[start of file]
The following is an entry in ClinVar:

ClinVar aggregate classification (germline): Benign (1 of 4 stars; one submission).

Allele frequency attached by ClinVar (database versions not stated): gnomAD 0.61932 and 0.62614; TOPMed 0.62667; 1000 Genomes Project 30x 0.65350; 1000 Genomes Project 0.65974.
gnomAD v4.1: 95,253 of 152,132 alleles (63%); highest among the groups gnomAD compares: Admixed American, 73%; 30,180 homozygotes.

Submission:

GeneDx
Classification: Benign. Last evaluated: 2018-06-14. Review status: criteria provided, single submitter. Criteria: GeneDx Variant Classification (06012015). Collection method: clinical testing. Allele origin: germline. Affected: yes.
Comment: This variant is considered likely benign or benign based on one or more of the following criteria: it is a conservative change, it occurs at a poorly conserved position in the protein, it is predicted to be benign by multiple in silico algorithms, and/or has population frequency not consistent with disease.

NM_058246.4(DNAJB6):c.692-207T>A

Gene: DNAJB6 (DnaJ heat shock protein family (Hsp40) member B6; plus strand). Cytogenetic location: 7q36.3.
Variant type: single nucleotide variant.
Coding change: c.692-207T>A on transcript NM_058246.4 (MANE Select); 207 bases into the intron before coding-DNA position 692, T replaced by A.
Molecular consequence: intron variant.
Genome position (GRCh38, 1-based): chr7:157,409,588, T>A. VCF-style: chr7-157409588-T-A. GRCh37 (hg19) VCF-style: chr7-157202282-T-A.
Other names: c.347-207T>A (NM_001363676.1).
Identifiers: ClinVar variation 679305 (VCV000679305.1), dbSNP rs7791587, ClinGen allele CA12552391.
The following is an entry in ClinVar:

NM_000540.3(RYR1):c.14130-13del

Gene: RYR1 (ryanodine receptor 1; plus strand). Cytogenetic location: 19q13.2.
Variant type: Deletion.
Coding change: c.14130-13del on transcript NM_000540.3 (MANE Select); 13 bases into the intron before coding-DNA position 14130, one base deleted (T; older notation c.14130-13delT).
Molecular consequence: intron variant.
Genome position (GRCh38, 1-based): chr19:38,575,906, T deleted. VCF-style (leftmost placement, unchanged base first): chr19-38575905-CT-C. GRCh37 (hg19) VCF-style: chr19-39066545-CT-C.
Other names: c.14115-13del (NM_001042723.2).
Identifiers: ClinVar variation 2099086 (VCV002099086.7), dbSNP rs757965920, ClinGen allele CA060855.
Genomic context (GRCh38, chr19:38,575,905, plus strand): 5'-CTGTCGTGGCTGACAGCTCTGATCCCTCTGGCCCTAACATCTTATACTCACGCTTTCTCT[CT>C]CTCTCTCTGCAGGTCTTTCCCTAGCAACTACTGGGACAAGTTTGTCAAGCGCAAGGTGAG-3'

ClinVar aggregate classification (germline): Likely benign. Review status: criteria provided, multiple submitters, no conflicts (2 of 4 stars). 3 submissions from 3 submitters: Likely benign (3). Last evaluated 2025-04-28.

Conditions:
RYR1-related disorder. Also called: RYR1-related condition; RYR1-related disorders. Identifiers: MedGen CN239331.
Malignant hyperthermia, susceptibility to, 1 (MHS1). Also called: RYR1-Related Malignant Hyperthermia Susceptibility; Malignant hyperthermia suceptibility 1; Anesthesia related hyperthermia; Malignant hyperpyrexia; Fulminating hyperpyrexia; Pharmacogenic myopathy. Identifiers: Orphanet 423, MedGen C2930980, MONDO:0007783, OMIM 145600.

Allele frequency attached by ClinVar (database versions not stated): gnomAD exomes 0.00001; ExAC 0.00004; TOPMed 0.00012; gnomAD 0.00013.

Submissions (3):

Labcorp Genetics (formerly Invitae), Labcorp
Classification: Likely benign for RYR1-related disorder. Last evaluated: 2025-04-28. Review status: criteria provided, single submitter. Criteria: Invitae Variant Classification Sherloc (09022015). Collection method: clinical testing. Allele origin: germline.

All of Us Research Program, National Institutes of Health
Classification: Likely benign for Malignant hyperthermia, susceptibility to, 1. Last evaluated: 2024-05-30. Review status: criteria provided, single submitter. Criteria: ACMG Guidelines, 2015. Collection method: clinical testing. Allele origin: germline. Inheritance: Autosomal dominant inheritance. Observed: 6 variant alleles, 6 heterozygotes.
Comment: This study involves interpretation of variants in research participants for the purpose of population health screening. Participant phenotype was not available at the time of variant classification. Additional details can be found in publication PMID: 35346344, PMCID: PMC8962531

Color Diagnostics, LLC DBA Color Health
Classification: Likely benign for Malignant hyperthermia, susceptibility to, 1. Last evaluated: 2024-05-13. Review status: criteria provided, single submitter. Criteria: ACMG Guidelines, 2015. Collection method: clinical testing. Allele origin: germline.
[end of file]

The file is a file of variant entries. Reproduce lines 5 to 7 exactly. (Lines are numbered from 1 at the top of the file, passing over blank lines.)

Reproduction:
Submission:

GeneDx
Classification: Benign. Last evaluated: 2018-06-14. Review status: criteria provided, single submitter. Criteria: GeneDx Variant Classification (06012015). Collection method: clinical testing. Allele origin: germline. Affected: yes.